The Uphaar verdict is certain to go down in history as a travesty of justice. The judgment is both unfortunate and terrible and one which shows the mindset of the court. Such a judgment will only embolden the owners of public spaces to violate safety rules and compromise on safety. It is a well-known fact that lawbreakers are always ahead of lawmakers, but it is for the courts to see that justice is done and lawbreakers are brought to book. In this grim scenario, incidents of such catastrophic magnitude are bound to recur since there is no legal deterrence that can instil fear in the minds of possible wrongdoers.

I could not comprehend how a man-made disaster could be treated merely as a rash and negligent act. Hence, the Association of the Victims of Uphaar Tragedy (AVUT) made a representation to the Government of India to bring about a new law to deal with man-made disasters. AVUT presented the petition for a proposed legislation to prevent man-made tragedies in public places to the then President and the UPA chairperson.

In 2009, the Law Ministry forwarded our petition to the Law Commission, directing it to come out with a law to deal with such disasters on a priority basis. We had several meetings with the chairman of the Law Commission and gave him many inputs, illustrating how such cases were dealt with in other countries. In 2012, the Law Commission published a consultation paper dealing with man-made disasters, which I am sure is gathering dust in an obscure corner of the ministry.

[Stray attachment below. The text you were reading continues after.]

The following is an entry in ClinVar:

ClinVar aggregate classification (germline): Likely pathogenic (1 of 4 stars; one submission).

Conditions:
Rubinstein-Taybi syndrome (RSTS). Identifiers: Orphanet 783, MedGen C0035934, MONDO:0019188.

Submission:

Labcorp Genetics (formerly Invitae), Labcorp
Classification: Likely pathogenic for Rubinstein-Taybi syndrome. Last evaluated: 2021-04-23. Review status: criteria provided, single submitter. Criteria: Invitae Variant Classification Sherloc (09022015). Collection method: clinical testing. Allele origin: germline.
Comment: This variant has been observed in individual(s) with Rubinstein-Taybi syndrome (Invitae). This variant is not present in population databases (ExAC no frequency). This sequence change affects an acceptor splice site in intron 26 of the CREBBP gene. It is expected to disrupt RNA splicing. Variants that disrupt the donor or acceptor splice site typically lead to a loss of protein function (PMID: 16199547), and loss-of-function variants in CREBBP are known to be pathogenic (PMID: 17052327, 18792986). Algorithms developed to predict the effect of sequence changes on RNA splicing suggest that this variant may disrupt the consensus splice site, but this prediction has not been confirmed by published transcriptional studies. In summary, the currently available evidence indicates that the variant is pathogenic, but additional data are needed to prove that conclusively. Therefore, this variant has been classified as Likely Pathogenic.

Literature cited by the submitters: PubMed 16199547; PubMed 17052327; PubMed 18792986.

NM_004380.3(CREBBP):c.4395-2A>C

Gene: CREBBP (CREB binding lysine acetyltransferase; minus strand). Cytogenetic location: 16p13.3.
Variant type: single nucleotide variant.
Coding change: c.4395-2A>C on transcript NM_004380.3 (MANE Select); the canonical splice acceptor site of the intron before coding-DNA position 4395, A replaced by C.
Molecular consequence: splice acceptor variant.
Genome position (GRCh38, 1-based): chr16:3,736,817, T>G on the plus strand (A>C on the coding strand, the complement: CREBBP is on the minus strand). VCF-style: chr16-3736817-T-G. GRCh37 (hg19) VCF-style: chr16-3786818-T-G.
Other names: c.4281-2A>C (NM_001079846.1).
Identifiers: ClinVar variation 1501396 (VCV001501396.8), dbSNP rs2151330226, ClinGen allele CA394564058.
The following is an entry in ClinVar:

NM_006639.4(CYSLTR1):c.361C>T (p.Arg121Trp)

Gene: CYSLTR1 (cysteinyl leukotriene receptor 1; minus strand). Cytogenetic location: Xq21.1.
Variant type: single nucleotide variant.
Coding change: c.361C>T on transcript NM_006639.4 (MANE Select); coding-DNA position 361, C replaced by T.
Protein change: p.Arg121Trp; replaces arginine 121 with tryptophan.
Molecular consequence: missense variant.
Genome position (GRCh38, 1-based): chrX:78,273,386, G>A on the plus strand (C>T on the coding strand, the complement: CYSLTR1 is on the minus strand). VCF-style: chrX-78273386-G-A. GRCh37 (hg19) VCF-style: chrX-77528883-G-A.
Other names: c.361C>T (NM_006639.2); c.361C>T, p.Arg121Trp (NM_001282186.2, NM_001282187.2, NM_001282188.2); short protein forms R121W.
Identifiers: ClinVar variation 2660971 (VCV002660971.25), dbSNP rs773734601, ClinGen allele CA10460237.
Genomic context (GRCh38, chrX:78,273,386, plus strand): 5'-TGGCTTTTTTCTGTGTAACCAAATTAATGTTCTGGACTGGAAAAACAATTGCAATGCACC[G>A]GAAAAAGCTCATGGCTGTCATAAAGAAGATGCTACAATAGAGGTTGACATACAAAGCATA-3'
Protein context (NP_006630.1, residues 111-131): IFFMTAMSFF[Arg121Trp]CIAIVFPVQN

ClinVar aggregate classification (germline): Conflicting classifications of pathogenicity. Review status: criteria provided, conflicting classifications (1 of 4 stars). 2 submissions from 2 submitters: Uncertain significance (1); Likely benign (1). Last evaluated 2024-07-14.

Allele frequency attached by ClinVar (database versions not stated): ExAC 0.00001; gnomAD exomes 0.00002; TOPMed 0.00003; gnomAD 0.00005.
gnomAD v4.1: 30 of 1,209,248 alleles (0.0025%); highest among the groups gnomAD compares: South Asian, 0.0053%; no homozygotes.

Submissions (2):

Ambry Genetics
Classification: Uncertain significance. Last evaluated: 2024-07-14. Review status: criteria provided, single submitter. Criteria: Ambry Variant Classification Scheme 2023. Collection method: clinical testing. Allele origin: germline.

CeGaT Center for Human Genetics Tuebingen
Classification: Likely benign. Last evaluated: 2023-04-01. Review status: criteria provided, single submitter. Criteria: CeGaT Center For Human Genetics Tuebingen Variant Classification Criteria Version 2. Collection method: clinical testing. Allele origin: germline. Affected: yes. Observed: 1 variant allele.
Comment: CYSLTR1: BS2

The need of the hour is to have an appropriate legislation to tackle such disasters and put in place an appropriate investigative and judicial mechanism that compels future offenders to think twice before indulging in acts of omission or commission that can endanger human life. The legislation must prescribe the mandatory stipulations that need to be met with by owners, occupiers and/or builders of places inhabited and/or visited by public at large. Strict adherence to public safety norms and rules/regulations thereto must be ensured through this legislation. Not only should adequate punishment be prescribed for the offenders but care must also be taken that the punishment is of such a nature and degree that it has the necessary preventive effect.

I began my journey to get justice for my teenaged children. I was devastated by their loss, but firm in my belief that I would get justice and ensure that such tragedies could be averted. But unfortunately, I have failed in my endeavour to get justice and also to ensure that such tragedies will not recur and no other parents will have to go through the same grief and pain of loss.   

Two decades later, no lessons have been learnt from the Uphaar tragedy. After each incident, the blame game begins, hence we need a single-point nodal agency/licensing authority consisting of experts in structural engineering/building, fire prevention, electrical systems, etc. This nodal agency should be held responsible and accountable for any mishaps. And, the ‘chalta hai’ attitude, which is engrained in the Indian system, must stop.